This is the second part of Saul and Nelson’s story on Cuba’s green economy future. For the first part, click here.
Since 1959, Cuba has played a significant world role, quite a feat for a nation of 5 million – 11 million now. Cubans have shown their values, commitment and solidarity in dealing with the aftermath of natural disasters around the world.
Between 1960 and 2011, Cuba sent 45 medical brigades to 30 countries. From 1963 to 2010, 135,000 Cuban health professionals worked in 108 countries. Presently, 80 countries receive the health services of 38,000 Cuban “internationalists.”
Suffering Pakistanis will long remember their Cuban doctors. The October 2005 Kashmir earthquake killed 75,000, injured 100,000 and left 3-plus million homeless. Even though Cuba’s medical aid team spoke no Urdu, doctors, nurses and technicians of the newly formed Henry Reeve International Team of Medical Specialists in Disasters & Epidemics (created after Hurricane Katrina) reached the stricken region within six days of the quake.
Responding to the critical needs in the devastated areas, the Cuban team performed services ranging from treatment of acute patients to “setting up or reestablishing public health facilities destroyed” by the massive tremors.Similarly, in 1998, Cuban medical teams reacted by sending medical aid teams after a powerful hurricane swept coastal Honduras. Cuban doctors and medical professionals in the Caribbean, the Andes, in Africa, Asia and the Middle East, have saved thousands of lives, have treated 3 million people, performed 20,000 surgeries and delivered more than a thousand babies – with no fee or strings attached.
Its literacy brigades have successfully taught millions of adults around the world. In the 1970s and 1980s, Cubans also gave their lives fighting for Angolan and Namibian independence against South African apartheid forces.
These acts of good will represented more than revolutionary élan. From the onset this outreach became part of Cuba’s survival strategy. Over decades, it built good will, badly needed after the Soviets collapsed to fend off U.S. attempts to isolate it.
By 1991, when its Soviet partners disappeared, and Cuba went into economic disarray, necessity forced its leaders to adopt an environmentally friendly, self-reliance strategy. Without cheap oil and heavy Soviet machinery, chemical fertilizers, and pesticides how could Cuba grow food and forge a viable economy?
Food production became not only the national focus, but a place from which developed a “national laboratory in organic agriculture.”
Urban gardens sprang up; oxen reappeared instead of tractors. Small-scale farming replaced large units, and farmers learned to use green fertilizers and pest controls, massive composting and worm humus.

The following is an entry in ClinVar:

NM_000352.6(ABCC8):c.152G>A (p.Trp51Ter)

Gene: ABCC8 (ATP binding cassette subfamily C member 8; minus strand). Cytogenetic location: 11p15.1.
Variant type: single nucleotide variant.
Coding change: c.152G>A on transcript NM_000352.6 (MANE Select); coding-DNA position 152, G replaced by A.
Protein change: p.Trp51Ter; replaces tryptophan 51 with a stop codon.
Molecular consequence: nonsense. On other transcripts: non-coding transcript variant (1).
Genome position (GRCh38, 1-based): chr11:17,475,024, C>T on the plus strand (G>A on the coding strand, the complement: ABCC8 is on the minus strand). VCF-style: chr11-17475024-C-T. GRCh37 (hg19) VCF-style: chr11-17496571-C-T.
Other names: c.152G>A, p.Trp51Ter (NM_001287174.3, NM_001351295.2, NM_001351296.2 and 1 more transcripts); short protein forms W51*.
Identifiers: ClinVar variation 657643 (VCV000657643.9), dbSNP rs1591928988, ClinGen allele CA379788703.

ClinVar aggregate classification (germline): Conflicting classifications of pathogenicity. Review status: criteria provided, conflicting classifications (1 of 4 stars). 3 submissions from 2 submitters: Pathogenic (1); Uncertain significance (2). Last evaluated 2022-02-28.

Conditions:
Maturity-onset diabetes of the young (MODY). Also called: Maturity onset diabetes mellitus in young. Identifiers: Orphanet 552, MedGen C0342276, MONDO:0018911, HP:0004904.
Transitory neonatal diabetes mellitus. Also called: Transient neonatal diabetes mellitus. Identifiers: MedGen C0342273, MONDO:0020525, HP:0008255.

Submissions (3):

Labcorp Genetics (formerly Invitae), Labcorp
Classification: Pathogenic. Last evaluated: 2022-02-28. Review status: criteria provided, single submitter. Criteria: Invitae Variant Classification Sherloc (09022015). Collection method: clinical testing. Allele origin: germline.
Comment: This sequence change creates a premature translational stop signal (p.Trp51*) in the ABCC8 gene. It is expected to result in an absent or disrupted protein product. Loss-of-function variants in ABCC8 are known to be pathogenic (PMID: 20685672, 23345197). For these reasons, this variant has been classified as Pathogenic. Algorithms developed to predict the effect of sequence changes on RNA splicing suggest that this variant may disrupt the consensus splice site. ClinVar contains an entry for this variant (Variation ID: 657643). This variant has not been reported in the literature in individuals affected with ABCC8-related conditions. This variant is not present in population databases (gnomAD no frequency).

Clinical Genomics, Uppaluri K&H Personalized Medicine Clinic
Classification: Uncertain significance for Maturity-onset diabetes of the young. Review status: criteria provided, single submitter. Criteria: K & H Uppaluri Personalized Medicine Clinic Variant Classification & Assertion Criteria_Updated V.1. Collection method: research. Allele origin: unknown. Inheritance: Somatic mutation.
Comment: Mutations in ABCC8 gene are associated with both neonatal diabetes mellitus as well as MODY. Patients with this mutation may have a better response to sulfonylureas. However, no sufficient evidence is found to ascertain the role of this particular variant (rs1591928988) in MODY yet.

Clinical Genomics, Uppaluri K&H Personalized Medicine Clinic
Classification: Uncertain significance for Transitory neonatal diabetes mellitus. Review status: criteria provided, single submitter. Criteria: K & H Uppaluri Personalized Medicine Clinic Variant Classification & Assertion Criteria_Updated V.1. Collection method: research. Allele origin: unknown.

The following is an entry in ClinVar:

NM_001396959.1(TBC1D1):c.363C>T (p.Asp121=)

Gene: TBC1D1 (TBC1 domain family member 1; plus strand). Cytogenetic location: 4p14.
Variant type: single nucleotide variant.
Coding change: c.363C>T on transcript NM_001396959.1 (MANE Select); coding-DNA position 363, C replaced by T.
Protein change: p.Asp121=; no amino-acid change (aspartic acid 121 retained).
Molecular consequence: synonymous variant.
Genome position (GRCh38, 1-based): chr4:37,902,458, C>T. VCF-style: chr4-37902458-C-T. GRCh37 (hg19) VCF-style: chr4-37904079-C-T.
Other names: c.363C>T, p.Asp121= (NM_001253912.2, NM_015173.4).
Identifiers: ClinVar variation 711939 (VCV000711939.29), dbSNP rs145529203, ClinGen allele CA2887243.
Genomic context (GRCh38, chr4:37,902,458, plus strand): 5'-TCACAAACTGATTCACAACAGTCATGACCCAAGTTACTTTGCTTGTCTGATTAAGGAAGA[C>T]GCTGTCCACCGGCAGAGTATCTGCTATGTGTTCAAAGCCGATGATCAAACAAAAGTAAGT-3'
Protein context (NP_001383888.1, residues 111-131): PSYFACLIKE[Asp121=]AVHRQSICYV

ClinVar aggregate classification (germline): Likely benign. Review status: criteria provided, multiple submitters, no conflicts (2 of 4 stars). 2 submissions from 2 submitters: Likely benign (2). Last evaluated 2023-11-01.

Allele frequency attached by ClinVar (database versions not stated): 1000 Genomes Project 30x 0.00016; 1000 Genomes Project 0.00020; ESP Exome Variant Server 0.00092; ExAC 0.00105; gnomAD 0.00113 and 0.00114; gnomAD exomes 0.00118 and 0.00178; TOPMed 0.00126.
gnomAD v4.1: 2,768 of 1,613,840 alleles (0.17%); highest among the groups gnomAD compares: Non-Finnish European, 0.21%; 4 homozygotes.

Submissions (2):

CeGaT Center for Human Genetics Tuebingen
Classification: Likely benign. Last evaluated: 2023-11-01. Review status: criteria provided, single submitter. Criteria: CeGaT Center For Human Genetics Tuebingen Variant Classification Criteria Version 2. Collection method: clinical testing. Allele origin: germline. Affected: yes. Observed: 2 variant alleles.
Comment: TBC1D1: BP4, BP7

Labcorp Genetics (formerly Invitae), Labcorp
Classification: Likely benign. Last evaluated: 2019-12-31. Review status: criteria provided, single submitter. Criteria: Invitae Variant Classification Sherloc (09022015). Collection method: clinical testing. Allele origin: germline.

The radical drop in oil supplies induced massive bicycle traffic. The society was mobilized to recycle; new light bulbs attained greater efficiency. Wind power development also began.
As the Soviet bloc disappeared, neo-liberal, casino capitalism increased production, but also world levels of pollution and social inequality. As a result, environmental socialism began to appear as capitalism’s new enemy. Cuba claimed, again, its role as spokesman for small third world and especially island nations. Like Cuba, these poor islands and coastal nations confronted rising sea levels. Ironically, these countries contribute less than 1% of greenhouse gas emissions. In the first decade of the 21st Century as the world capitalist crisis gestated – the third world poor got hit hardest – dramatic environmental catastrophes also wreaked havoc.
In 1992, Fidel Castro had warned at a UN Conference on Environment and Development in Brazil: “Consumer societies are fundamentally to blame for the appalling destruction of the environment. Forests vanished, deserts grew larger; billions of fertile acres descends into the ocean, numerous species become extinct.”
But, Fidel implored, “you can’t solve this by blocking the development of those who most need it.” Instead, he argued, “saving humankind from destruction requires better planetary distribution of resources and available technology.”
Calling for “a new and more just international order which uses science to sustain development without pollution,” he may have hinted at Cuba’s future role.
From 1959 on, Cuba’s revolutionaries began to spread their revolution to other post-colonial peoples. Indeed, the new nation’s survival depended on its ability take international initiatives. Since 1991, necessity has driven Cuba into environmental consciousness.
In 2012, can Cuba undertake the planetary salvation mission, to confront the climate (literally) of the times? Its educated and historically aware population – learning from their own environmental carelessness, like allowing for the contamination of Havana Harbor – experienced in internationalism, will not hesitate to experiment.
The U.S. government, media and its “dissident” opposition in Cuba trivialize attempts to achieve transcendent goals. They misdirect focus on those who supposedly died on hunger strikes or white clad women – which successfully distracts the attention of foreign publics.
The real issue, many Cubans understand, has little to with these distractions and requires a new formula for harmonious (sustainable) living – people and Nature—in the harrowing years ahead.
Because Cuba is such an important environmental reserve, and a treasure trove of diverse plant, and animal species, the Smithsonian labeled the island a “biological superpower” of the Caribbean. In addition, The “Tulane Environmental Law Journal” called Cuba a world model in coastal and marine management.
Cuban leaders could use this environmental foundation to articulate a new and vital mission, to organize for the Earth’s well being and humanity’s survival. Cubans might even welcome green “internationalists” from everywhere to work with them toward that worthy goal.